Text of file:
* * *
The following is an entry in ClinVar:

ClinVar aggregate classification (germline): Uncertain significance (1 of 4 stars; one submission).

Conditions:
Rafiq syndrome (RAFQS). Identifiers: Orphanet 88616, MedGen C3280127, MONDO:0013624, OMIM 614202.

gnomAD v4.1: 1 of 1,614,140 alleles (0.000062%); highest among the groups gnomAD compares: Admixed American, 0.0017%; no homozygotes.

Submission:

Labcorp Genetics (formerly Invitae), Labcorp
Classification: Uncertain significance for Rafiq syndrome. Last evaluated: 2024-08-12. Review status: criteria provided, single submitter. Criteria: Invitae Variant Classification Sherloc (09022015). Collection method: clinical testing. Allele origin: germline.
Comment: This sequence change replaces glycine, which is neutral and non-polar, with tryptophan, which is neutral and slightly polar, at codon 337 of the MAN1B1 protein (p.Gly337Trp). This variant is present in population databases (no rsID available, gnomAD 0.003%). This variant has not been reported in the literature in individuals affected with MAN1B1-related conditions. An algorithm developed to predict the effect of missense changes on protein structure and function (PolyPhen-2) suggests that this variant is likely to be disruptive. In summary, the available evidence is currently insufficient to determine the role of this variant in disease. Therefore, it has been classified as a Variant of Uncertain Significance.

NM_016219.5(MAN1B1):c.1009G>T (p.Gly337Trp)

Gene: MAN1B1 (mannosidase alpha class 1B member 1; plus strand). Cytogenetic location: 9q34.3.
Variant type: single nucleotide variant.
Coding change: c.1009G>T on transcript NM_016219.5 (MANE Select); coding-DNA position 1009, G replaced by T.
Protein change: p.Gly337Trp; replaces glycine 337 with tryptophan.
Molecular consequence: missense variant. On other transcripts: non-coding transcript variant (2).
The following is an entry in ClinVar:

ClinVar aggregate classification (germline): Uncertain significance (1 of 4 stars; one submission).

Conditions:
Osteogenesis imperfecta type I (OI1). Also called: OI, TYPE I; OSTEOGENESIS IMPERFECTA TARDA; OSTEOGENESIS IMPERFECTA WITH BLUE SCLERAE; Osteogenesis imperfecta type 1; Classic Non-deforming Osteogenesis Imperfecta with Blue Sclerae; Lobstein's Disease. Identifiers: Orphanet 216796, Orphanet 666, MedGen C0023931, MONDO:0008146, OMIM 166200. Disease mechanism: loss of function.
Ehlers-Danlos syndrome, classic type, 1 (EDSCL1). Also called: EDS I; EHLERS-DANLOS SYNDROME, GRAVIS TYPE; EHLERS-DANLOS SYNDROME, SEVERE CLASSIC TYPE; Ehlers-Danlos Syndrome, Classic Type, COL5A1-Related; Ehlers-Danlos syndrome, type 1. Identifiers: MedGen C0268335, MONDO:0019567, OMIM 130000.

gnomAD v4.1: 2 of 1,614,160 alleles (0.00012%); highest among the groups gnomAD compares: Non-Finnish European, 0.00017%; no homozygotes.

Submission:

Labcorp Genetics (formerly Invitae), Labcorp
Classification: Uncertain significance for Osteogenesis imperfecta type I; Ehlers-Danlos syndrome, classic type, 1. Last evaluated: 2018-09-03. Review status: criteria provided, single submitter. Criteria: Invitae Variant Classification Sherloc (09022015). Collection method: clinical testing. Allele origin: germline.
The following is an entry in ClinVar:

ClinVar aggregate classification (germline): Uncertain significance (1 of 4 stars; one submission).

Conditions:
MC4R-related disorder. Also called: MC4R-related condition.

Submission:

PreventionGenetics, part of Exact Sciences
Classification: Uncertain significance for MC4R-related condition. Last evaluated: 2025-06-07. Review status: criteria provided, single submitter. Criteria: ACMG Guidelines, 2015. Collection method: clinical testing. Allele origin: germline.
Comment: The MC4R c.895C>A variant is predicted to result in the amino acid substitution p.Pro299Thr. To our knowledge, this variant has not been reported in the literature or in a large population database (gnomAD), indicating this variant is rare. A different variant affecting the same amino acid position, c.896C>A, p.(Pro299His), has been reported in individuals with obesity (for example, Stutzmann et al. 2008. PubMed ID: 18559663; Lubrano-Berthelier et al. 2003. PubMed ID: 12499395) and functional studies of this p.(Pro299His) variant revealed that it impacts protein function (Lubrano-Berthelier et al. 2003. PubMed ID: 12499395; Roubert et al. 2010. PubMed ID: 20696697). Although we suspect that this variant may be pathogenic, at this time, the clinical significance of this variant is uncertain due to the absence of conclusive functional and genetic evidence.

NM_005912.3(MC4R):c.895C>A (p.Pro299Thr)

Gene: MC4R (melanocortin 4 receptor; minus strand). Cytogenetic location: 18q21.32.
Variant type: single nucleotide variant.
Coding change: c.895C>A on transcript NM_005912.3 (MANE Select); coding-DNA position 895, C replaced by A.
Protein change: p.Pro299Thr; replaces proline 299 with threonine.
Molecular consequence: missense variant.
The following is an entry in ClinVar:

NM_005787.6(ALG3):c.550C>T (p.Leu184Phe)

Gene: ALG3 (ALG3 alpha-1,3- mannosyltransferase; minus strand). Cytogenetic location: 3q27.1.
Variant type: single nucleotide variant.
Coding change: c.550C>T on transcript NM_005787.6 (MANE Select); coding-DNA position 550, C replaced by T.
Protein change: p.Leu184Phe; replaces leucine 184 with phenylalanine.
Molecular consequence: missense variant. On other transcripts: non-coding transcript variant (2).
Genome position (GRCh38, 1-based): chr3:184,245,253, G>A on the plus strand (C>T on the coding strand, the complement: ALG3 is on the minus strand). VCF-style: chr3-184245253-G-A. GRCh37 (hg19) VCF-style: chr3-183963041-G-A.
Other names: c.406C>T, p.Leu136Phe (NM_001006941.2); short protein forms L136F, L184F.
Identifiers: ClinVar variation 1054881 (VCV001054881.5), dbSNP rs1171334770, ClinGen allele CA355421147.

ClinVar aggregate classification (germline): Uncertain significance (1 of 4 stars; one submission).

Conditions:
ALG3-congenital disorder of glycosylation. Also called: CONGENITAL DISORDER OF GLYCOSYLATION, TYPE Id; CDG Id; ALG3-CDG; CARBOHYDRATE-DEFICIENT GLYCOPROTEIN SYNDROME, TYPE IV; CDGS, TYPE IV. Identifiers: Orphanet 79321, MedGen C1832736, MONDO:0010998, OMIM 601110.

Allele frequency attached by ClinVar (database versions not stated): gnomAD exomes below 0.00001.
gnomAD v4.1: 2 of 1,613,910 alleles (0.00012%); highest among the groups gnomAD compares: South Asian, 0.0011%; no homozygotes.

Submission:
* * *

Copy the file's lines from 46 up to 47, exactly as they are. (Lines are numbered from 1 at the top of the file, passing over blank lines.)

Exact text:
Genome position (GRCh38, 1-based): chr3:184,245,253, G>A on the plus strand (C>T on the coding strand, the complement: ALG3 is on the minus strand). VCF-style: chr3-184245253-G-A. GRCh37 (hg19) VCF-style: chr3-183963041-G-A.
Other names: c.406C>T, p.Leu136Phe (NM_001006941.2); short protein forms L136F, L184F.